My hometown, La Serena, is in the beginning of the north of the country, so it has nice weather. In summer it is very hot and you can go to lots of beaches. My favorites are Tongoy and Punta de Choros (there are small fishing coves). Apart from the great beaches, in Tongoy you can eat the best cheese scallops fried empanadas in the world in the Arrocet Restaurant (I love scallops, but they have them with other seafood too). In Los Choros, you can go see a colony of dolphins with the local fishermans and buy the best homemade olive oil. Also, La Serena, is near the Elqui Valley, famous for having the clearest sky in the world. At night you can really touch the stars – it is amazing. It is the place of astronomic observatories, that you can visit (Mamalluca and Tololo). Some people say, that in Elqui Valley your energy gets better and if you like zen tourism, there are plenty of places to go there. La Serena city, also has lots of restaurants, casinos, beaches, museums and historical places. And for the knitters, you can buy lots of Alpaca products (scarves, pullover, hats, etc) in the Recova Market, in the center of the town.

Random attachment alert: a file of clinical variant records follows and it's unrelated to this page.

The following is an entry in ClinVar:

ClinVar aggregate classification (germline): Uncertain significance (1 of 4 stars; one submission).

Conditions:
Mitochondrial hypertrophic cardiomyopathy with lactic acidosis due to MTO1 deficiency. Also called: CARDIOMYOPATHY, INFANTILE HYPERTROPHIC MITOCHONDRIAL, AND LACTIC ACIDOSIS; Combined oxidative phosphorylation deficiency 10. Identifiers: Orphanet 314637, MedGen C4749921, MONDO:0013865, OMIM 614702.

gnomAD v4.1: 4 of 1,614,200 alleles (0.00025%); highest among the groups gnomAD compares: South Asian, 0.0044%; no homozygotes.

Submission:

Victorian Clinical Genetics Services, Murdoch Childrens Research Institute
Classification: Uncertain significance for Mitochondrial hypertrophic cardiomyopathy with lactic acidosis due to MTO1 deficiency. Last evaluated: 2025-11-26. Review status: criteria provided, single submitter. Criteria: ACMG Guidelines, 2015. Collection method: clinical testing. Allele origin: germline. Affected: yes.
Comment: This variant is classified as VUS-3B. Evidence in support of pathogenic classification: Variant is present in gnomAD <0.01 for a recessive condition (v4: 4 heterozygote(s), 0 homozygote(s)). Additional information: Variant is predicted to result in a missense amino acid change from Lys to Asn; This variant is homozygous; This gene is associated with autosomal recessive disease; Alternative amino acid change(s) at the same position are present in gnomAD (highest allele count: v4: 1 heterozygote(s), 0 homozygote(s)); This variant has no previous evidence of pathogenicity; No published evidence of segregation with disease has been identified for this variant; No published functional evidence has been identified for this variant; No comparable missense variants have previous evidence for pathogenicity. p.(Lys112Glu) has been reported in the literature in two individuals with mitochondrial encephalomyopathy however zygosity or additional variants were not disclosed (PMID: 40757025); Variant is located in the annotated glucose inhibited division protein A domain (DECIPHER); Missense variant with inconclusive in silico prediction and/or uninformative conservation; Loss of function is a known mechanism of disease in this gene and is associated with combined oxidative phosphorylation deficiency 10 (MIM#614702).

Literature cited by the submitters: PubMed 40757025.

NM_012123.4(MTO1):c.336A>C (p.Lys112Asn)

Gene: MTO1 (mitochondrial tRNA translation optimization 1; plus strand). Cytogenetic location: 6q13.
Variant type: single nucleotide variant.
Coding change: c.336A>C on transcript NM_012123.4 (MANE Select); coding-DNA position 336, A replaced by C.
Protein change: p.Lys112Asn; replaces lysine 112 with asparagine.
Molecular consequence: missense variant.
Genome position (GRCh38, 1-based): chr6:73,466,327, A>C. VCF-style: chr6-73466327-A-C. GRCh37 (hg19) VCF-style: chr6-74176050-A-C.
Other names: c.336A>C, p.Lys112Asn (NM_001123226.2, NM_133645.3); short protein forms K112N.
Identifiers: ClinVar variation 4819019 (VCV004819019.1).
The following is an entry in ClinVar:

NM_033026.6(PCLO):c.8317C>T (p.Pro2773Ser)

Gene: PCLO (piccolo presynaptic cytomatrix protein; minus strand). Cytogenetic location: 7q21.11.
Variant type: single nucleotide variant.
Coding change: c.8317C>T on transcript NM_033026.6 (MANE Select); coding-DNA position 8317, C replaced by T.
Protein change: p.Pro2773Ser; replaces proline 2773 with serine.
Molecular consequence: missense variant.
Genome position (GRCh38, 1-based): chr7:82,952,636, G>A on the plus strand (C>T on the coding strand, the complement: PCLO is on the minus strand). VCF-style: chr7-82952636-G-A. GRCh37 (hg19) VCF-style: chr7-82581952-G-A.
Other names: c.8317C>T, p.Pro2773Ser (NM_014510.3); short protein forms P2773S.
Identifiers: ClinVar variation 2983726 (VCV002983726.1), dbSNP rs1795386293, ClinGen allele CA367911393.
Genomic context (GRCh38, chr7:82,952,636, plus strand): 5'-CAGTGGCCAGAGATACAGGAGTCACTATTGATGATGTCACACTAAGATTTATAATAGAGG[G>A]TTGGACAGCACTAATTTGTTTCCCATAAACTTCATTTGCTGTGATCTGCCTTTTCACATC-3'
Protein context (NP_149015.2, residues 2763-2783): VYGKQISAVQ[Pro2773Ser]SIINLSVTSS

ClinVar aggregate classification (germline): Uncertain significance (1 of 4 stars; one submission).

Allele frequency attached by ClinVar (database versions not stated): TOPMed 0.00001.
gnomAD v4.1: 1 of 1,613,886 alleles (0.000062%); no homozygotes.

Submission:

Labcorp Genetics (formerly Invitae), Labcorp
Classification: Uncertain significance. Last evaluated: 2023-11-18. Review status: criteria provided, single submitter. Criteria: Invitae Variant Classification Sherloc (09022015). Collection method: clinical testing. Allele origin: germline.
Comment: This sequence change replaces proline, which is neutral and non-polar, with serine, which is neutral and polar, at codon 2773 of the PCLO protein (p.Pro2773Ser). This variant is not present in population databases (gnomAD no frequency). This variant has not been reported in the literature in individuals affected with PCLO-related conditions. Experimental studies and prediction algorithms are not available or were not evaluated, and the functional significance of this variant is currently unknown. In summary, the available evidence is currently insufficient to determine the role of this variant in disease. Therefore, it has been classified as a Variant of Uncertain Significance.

They both sound like beautiful places to live and visit. How does Chile influence your designs?
I think is a mix of the weather, nature, music and urban culture. I like to sit in a coffee shop and watch how the people wear their clothes – how they use their knitted clothes.
How did you get started knitting how did it turn into designing?